"It's Bollywood, not Hollywood," says Daniel Ocner, director of strategic marketing and development for South Asian Diaspora Marketing. Search and viral marketing are the best ways to reach them. "They're isolated and may not have many friends. They'll look to the Web to guide them to the right places."
Therefore, Ocner says, it's important that companies optimize Web offerings for this group. "They shouldn't rely on their mainstream marketing or Web sites," Ocner says. "This is an English-speaking demographic, but it's a misconception that they can capture it just because ads are in English."
This elusive group offers two hot opportunities for marketers. First, there's a short period when they seem to redefine their identities. The Gen 1.5 kid who just wanted to fit in may become more interested in his native culture as he enters college or the workplace, Imada says. IW Group calls this process "retro-acculturation." It's a prime opportunity for marketers to connect emotionally. For example, McDonald's' i-am-asian.com aims for this demographic online, while offering things like the fusion-style "Asian salad" in stores.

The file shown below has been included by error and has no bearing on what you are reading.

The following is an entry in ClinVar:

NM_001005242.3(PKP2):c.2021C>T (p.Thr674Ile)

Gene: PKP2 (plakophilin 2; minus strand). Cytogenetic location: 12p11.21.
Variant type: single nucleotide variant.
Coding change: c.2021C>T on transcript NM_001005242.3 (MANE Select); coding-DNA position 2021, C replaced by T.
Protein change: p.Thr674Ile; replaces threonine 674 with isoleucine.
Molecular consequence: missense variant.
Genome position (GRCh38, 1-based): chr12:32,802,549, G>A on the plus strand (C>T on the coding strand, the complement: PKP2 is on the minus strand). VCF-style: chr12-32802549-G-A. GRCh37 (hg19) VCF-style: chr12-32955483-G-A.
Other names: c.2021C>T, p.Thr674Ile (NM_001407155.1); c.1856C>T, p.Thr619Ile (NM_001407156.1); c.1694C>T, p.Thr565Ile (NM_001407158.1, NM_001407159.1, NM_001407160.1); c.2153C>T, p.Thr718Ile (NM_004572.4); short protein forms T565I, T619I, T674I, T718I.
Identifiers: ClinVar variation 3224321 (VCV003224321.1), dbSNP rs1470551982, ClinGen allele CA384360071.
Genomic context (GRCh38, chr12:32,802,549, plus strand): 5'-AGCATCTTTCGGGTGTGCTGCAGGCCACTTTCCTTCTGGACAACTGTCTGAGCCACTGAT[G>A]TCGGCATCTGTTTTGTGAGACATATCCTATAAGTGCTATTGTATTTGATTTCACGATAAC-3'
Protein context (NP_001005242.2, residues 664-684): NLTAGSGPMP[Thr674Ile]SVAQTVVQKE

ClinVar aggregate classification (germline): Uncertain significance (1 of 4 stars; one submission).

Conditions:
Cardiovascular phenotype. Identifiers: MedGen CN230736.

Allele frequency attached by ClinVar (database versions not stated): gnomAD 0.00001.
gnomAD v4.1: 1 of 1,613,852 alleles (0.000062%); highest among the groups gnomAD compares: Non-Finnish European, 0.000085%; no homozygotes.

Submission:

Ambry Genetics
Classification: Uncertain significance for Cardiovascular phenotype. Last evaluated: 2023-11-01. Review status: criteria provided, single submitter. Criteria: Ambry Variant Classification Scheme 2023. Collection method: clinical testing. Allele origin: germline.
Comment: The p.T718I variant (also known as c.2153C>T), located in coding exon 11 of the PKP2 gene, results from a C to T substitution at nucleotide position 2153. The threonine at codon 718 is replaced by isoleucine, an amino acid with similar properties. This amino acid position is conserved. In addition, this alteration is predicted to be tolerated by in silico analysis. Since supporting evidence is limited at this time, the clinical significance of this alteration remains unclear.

Second, they're a liaison between brands and the older generation. "Young adults probably have a better grasp of English and what is happening in the world," says Navin
Narayanan, director of strategic planning for IW Group. "They exert a strong influence on family purchases." They open the door to the rest of this fast-growing population.